Use this URL to cite or link to this record in EThOS: https://ethos.bl.uk/OrderDetails.do?uin=uk.bl.ethos.377177
Title: Autecological studies on Penicillium expansum
Author: Zardari, Miandad
ISNI:       0000 0001 3576 8237
Awarding Body: University of Glasgow
Current Institution: University of Glasgow
Date of Award: 1984
Availability of Full Text:
Access from EThOS:
Access from Institution:
Abstract:
This thesis reports an autecological study on an apple rotting isolate of Penicillium expansum. The study was concerned with the survival and growth of the fungus in the soil, in the rhizospheres of apple, broad bean, maize and tomato, and in plant litter. P. expansum spores did not germinate in natural soil but could remain viable (68%) for up to one year at least. Spores germinated and developed to form conidia microcyclically in soil sterilized by autoclaving. Spores germinated in natural soil after the addition of nutrients, in the form of malt extract broth, indicating that nutrient deficiency might be one factor determining spore dormancy. Evidence was also obtained to show that non-volatile diffusible inhibitors of spore germination were present in natural soil. Heat treatment of natural soil at 80°C destroyed the inhibitory effect whereas treatment at 60°C had no effect although it destroyed most fungi and bacteria isolatable on Malt extract agar or Modified Hutchinson's agar. If nutrient deficiency were the inhibitory factor the release of nutrients from the micro-organisms killed by treatment at 60°C should have stimulated germination. Thus the activities of other micro-organisms in the soil, probably through the heat labile inhibitors they produced, were the main factors inhibiting germination. Some of the fungi which survived at 60°C for 6h were inhibitory to the growth of P. expansum in culture. The experiments on the survival of spores and of spore germination and growth in the rhizospheres of apple, broad bean, maize and tomato showed that spores could germinate and the fungus could grow in the rhizospheres of all three plant species. P. expansum was observed to grow occasionally closely attached to the root surfaces of broad bean, maize and tomato. It was never observed to invade the internal root tissues of tomato. The other two species were not investigated for the colonization of the internal tissue. The removal of the inhibition of spore germination in the rhizospheres could have been due to the effect of root exudates either serving as nutrients or as inactivators of inhibitory factors. The presence of P. expansum in the rhizospheres of tomato plants can affect plant growth to a limited extent. Inoculum in the rhizosphere slightly reduced stem height and total leaf area but had no effect on total dry matter, the number of leaves or the development of reproductive structures. Colonization by P. expansum of root and leaf litter from apple in the soil in the presence of other soil micro-organisms was very low. However it could survive in apple root tissues if the apple root was colonized before addition to the soil.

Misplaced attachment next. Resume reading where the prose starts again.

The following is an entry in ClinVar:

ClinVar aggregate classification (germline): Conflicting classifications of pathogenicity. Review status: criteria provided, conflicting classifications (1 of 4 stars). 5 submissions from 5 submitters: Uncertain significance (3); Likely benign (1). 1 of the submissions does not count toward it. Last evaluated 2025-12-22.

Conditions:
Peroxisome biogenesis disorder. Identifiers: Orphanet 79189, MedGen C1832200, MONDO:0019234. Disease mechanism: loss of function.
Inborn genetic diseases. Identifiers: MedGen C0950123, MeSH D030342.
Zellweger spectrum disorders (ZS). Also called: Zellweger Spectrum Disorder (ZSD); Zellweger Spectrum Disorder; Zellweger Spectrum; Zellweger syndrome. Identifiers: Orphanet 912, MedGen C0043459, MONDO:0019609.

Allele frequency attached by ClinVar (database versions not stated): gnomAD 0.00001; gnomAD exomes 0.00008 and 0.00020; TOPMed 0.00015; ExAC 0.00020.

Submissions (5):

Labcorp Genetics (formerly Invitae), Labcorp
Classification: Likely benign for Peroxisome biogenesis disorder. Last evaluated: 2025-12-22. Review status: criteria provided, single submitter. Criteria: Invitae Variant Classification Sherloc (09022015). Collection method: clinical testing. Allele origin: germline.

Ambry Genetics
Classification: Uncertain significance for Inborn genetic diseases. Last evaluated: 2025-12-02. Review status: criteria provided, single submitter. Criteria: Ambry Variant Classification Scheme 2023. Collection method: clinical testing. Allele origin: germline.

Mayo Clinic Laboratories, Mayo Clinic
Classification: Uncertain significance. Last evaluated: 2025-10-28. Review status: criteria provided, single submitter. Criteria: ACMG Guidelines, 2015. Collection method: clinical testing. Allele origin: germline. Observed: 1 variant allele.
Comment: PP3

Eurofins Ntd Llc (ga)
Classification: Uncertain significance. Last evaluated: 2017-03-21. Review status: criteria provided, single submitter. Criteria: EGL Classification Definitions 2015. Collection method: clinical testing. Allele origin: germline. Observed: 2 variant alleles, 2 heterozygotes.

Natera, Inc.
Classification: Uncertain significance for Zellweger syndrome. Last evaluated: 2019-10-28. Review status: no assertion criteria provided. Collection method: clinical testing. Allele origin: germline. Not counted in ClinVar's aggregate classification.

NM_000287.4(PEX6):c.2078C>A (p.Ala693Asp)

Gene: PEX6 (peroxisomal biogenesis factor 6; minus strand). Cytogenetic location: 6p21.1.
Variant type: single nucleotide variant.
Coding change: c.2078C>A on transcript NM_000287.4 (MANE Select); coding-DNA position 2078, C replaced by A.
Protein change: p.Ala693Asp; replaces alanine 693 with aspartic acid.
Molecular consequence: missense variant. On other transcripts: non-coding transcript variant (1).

Supervisor: Not available Sponsor: Not available
Qualification Name: Thesis (Ph.D.) Qualification Level: Doctoral
EThOS ID: uk.bl.ethos.377177  DOI: Not available
Keywords: Fungal rhizosphere autecology
Share: